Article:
Wind farm nuisance test case starts in Victoria Supreme Court
7th September, 2021
by Emma field and Rio Davis,
What could become a landmark legal battle to determine if a Victorian wind farm created a significant nuisance for its neighbours in underway in Victoria’s Supreme Court.
- John Zakula and Noel Uren from Tarwin Lower claim noise from the Bald Hills wind farm reduced their enjoyment of their properties
- The wind farm’s operator says it’s taken measures to mitigate noise, and the level of noise was reasonable for a rural area
- One of the plaintiffs has bricked in his bedroom window and abandoned his farming plans, his lawyer says
The civil case against the Bald Hills wind farm near Tarwin Lower, in Victoria’s south-east, is expected to run for two weeks.
The plaintiffs are John Zakula, who lives about a kilometre from the nearest turbine, and Noel Uren, who sold his property next to the wind farm in 2018.
They are claiming damages and aggravated damages, saying they suffered sleep deprivation, loss of income and decreased property values.
They also seeking an injunction to have the turbines turned off under certain conditions, particularly at night.
To establish nuisance, the plaintiffs must prove that the turbines caused them substantial and unreasonable interference with their enjoyment of their properties.
While the case could set a precedent, Justice Melinda Richards said it was constrained to the facts of the matter.
“There are a confined set of issues for determination,” she said.
“It is not a broad-ranging inquiry into wind farms.”
Court heads to South Gippsland
Justice Melinda Richards said she would visit the wind farm on Wednesday.
Victoria is in lockdown, but court officials and two lawyers have received permission to make the trip.
Justice Richards said she and two of her associates would take a COVID-19 test before they visited the farm and she encouraged the two lawyers to do the same.
- 2015: Wind farm begins operations, residents launch legal action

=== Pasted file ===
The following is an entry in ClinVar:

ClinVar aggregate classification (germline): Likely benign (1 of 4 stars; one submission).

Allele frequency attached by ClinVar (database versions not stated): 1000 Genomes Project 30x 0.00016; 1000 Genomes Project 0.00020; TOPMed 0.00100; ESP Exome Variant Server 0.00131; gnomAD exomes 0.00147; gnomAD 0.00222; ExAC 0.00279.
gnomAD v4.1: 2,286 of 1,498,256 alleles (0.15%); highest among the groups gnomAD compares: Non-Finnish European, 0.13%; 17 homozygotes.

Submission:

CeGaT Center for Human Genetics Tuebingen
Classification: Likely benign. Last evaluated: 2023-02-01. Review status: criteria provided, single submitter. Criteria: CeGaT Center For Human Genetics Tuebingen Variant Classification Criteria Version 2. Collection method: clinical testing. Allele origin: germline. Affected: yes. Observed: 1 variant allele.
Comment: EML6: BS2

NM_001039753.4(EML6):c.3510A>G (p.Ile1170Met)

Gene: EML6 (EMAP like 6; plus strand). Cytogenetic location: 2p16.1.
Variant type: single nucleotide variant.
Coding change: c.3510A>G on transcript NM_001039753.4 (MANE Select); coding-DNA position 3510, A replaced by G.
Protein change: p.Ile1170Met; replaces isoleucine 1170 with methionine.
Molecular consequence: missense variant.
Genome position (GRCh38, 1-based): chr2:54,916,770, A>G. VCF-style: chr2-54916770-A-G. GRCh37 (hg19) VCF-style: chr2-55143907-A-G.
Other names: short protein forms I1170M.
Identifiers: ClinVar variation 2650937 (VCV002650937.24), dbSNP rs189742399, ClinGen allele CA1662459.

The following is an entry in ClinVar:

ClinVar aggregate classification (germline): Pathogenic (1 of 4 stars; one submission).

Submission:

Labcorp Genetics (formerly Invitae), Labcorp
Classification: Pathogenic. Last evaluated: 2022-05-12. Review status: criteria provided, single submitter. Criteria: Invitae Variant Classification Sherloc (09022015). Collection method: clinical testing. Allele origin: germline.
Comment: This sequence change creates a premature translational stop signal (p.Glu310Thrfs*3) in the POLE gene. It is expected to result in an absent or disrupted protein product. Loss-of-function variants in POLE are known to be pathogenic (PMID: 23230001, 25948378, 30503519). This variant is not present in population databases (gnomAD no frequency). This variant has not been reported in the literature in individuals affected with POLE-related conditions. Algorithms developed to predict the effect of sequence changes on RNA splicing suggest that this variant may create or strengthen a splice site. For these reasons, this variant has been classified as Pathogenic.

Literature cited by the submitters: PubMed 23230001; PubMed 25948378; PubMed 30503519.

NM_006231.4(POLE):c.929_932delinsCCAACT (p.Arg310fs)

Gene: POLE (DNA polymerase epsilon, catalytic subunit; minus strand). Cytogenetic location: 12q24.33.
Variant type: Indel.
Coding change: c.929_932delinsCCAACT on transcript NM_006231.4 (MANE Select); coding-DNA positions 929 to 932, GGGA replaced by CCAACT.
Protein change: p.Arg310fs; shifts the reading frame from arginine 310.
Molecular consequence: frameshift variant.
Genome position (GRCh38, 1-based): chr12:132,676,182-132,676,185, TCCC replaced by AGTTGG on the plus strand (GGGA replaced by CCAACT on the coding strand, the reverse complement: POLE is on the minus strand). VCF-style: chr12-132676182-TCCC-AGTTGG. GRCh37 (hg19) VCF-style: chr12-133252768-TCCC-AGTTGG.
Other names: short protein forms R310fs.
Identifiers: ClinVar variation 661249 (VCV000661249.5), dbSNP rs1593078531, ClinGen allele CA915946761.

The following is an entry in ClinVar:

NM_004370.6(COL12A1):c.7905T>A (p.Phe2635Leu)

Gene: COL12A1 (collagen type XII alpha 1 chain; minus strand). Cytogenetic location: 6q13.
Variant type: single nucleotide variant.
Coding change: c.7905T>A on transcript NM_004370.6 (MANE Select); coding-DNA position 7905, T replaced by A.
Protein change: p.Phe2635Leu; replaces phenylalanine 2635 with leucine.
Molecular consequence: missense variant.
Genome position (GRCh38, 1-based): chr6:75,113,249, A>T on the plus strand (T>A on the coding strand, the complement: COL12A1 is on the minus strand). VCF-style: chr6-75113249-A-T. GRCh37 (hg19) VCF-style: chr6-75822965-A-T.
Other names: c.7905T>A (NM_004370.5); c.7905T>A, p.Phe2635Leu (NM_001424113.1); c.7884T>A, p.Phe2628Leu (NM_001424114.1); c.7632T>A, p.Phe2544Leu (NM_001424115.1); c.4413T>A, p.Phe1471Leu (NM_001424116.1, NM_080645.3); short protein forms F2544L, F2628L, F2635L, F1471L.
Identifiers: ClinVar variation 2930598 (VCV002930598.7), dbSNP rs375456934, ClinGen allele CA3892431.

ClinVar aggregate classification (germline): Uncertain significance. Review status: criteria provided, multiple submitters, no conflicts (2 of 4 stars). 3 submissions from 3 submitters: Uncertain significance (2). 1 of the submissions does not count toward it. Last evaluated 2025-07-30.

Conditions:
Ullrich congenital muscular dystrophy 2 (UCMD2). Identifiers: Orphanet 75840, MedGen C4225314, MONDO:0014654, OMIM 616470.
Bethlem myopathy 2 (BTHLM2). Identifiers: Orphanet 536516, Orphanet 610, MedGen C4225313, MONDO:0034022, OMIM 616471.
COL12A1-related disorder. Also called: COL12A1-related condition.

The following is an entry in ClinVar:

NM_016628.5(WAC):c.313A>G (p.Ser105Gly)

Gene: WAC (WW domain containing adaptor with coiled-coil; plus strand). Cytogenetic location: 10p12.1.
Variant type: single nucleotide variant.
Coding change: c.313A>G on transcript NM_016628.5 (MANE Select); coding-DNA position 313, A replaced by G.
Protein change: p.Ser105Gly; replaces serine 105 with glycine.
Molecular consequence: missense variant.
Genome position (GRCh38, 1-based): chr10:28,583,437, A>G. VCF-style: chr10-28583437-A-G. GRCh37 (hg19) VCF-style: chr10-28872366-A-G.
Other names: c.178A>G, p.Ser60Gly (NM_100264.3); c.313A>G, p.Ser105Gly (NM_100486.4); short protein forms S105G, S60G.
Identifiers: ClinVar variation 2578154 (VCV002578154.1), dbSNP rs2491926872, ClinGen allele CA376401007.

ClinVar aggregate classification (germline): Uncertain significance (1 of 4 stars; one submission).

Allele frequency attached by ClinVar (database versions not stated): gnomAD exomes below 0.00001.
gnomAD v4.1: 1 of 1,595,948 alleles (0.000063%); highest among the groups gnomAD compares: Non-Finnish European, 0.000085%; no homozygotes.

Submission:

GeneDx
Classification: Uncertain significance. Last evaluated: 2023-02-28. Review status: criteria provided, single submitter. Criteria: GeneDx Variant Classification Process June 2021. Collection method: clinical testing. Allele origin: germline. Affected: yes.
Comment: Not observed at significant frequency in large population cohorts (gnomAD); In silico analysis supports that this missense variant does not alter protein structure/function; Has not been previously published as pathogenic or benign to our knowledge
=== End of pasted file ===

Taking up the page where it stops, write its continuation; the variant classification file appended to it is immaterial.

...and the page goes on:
- 2020: Supreme Court case upholds the validity of a South Gippsland Shire Council-commissioned report
- 2021: Six plaintiffs launch case and are joined by seven other. Now only two remain
The plaintiff’s legal team set out a broad suite of evidence arguing the effects of the noise form the wind farm were both “substantial and unreasonable”.
Mr Zakula’s lawyers told the court on Monday he had taken drastic action to try and minimise the noise.
“Mr Zakula can’t sleep most nights,” barrister Joel Fetter said.
“He’s bricked in his bedroom window to deal with the noise.”
The court heard the nearest turbine was 1,131 metres from Mr Zakula’s house, which he built in 2015.
Because the house was not built when the planning permit was issued, the condition of a maximum noise level does not apply to his residence.
But the wind farm’s defence barrister, Albert Dinelli, said the operator had performed monitoring at his house and ensured the noise levels were under the permit levels.
“Your Honour ought conclude the conduct of the wind farm is of a responsible corporate citizen,” he said.
Property values plunged, court told
Mr Zakula and Mr Uren’s lawyers told the Supreme Court on Monday that the noise from the 52 wind turbines caused the men headaches and sleep deprivation.
The claimant’s lawyers also said the noise meant Mr Zakula had abandoned plans to start an organic farm on his property and reduced his property’s value by 25 per cent, or $200,000.
“He’s had to give up the farm because he can’t stand to be outside,” Mr Fetter said.
The nearest turbine to Mr Uren’s residence was 2,167m.
When he sold in 2018, the court heard, it had lost $191,000 in value.
The wind farm operators undertook several stages of “curtailment” measures before and during the operation of the turbines, the court was told.
Offers were made to Mr Zakula for further noise abatement on two separate occasions.
Mr Dinelli said while the two plaintiffs’ subjective experience should be considered in the case, the findings of an “objective person” were more important.
Noise study questioned
A wind farm noise study ordered by Victoria’s Planning Minister was also questioned by the plaintiffs and defended by Bald Hills’ legal team.
Lawyers for the pair told the court a pre-operation noise survey to measure background noise report was not conducted at Mr Uren’s property.
“Mr Uren’s house is missed in this report,” Mr Fetter said.
He said in order to make a full assessment of the wind farm noise the company commissioned to do the study required the background noise data, plus the reading of the turbine noise.
Mr Fetter said this would not have been possible without Mr Uren’s data.
“The fact they never did background monitoring on his house means there is no background data on his house,” he told the court.
“You’ve got to cheat and take background data from another location to get this data.”
The defence’s argument that the measurement was appropriate rests on the expert evidence of Chris Turnbull, an acoustic engineer who reviewed the company’s sounds measurements.
But the defence will argue that taking background noise data from a proxy location – in this case a different neighbour’s residence – is appropriate.
The case continues.